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A PHYSICIST WRITES . . .
How often does it happen that you’re driving along a local road and you see a familiar face on the pavement looking in your direction, so you give its owner a wave or perhaps a toot on the horn – but you get no equivalent response? Conversely, how many times have you been walking along when you saw the lift of a hand from a driver, but you had no idea who it was (unless maybe you recognized the car)?
The explanation for this poor visual communication is, of course, that whereas you can see out perfectly clearly from the driving-seat, it’s much harder for people to see in, because the light reflected off the windscreen from sky and surroundings is usually much brighter than the light being reflected off you.
A pedestrian might identify you more easily if he or she was wearing Polaroid sunglasses. These use the fact that light reflected off a flat, more or less horizontal surface tends to be horizontally polarized (meaning that the ‘light waves’ are vibrating from side to side instead of in all directions), as shown in the diagram. So the reflected light will be partially blocked by the lenses, which only allow vertically polarized light through them.
On second thoughts, though, you would probably have difficulty identifying the pedestrian, behind the sunglasses! But the reverse problem of seeing the driver through the windscreen leads on to something potentially serious that happened to me a couple of days ago: I arrived near home on our local bus (not for the first time or even the hundredth), alighted from it and, as usual, strolled along to its rear end intending to wait for it to move off, before thinking about checking for traffic in both directions and crossing the road.
During the short stroll I saw someone I knew, a locksmith called John, get into his van in front of his house a few yards along the road. He then reversed out so as to face me, and straightened up to wait behind the bus, but still some way away from it. As the bus departed I expected John to move off after it, past me, but he didn’t. Instead, I saw the lift of his hand. I returned the wave, assumed that he was kindly letting me cross the road, and started to walk.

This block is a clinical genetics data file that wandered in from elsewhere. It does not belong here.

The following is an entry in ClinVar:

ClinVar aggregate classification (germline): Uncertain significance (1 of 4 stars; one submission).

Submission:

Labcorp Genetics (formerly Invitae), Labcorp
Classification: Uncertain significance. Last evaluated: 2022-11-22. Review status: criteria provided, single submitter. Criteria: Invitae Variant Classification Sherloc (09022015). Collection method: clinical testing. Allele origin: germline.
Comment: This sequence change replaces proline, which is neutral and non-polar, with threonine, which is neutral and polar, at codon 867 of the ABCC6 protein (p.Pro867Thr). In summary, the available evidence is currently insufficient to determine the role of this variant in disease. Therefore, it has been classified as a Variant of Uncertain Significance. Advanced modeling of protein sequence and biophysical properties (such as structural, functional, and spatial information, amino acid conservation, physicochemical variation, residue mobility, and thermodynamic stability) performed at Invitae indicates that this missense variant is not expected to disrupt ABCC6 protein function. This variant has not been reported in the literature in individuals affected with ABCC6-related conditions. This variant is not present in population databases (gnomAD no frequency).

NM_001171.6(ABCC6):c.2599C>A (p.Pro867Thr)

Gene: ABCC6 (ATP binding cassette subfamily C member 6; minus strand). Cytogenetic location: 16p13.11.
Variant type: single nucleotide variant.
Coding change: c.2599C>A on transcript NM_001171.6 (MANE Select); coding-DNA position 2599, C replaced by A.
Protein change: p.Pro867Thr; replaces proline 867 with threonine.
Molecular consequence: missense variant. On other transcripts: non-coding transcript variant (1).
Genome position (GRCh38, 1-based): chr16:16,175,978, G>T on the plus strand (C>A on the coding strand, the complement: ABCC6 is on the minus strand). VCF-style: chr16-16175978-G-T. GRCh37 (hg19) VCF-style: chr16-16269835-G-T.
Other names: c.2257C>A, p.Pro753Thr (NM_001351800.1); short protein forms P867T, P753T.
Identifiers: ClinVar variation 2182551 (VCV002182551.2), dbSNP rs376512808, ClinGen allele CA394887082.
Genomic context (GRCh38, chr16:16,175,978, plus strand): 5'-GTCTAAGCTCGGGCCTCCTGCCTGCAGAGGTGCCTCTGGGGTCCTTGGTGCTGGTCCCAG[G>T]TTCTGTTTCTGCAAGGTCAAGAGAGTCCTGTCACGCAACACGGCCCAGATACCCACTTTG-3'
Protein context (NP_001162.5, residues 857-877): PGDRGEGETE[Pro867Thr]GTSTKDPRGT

Before I was halfway across (luckily), there was the blare of a horn right beside me. It was from another van travelling in the opposite direction, which had been concealed from me by the bus. When I did get safely across, John drew level with me, wound down his window and explained that he had actually been pointing at the approaching van, trying to draw my attention to it. As best as I could, I said thank you very much, and don’t worry about what nearly occurred.
Later I started to count the different lessons that might usefully be learnt from this narrow escape. I could think of half a dozen at least...
> Pedestrians first: you may know the rules for crossing the road – but never forget how easy it is to be distracted from them, for example when a driver is – or seems to be – waving you across. It’s your responsibility to check for other traffic!
(Remember too that the direction-indicators on the front of some cars can be hard to see, not only after dark against the glare of the headlights but also in daylight because of being positioned close to daytime-running lights. And vehicle-owners: are you aware of how visible your indicators are, or aren’t, against the other lights?)
> Drivers next: for the same reason of possibly distracting pedestrians, take great care in gesturing to them (or flashing other drivers, for that matter) to say that they may cross in front of you. Be as sure as you can that there are no other hazards, especially approaching traffic, that they might overlook.
> Certainly do not try to give any other sort of message with gestures – remember that your hands, like the rest of you, are likely to be hard to see behind your windscreen, as I explained at the start.
(I am not at all attempting here to transfer the blame for my near-miss to John, but I might not have started crossing the road with such confidence if he had kept his hands on the wheel...)
> Better, really, never to signal that you are giving way – either with your hands or with your lights. Instead, just let the pedestrian or other road-user calmly work out what your intention is from the speed (if any) and position of your vehicle, giving them time also to take full account of any other traffic.
> When you’re on the move and passing stationary vehicles of any sort (and on whichever side of you), be ready for some idiot to step out from behind one!
> Watch for opportunities to prevent a possible accident or incident by obstructing it. For example, if John had been thinking at a really high level he could have stopped me stepping off the kerb by simply rolling his van slowly towards the bus. More generally, I’m reminded of times when I have obstructed a driver who clearly had the intention of overtaking me dangerously on a roundabout (on the outside or even the inside), by straddling the lanes while going round it.
Similarly, if I’m starting along a length of road that has been ‘narrowed’ on the right-hand side (by parked cars, for instance), and in the distance an oncoming vehicle is about to move out and then present me with a tight squeeze as it passes, I see nothing wrong with moving out a bit myself first – deliberately and clearly giving the other driver no room to pass at all.
I think that’s enough lecturing for one column! Anyway, I’m glad to have been extracting lessons from a near-accident, instead of from an actual one...
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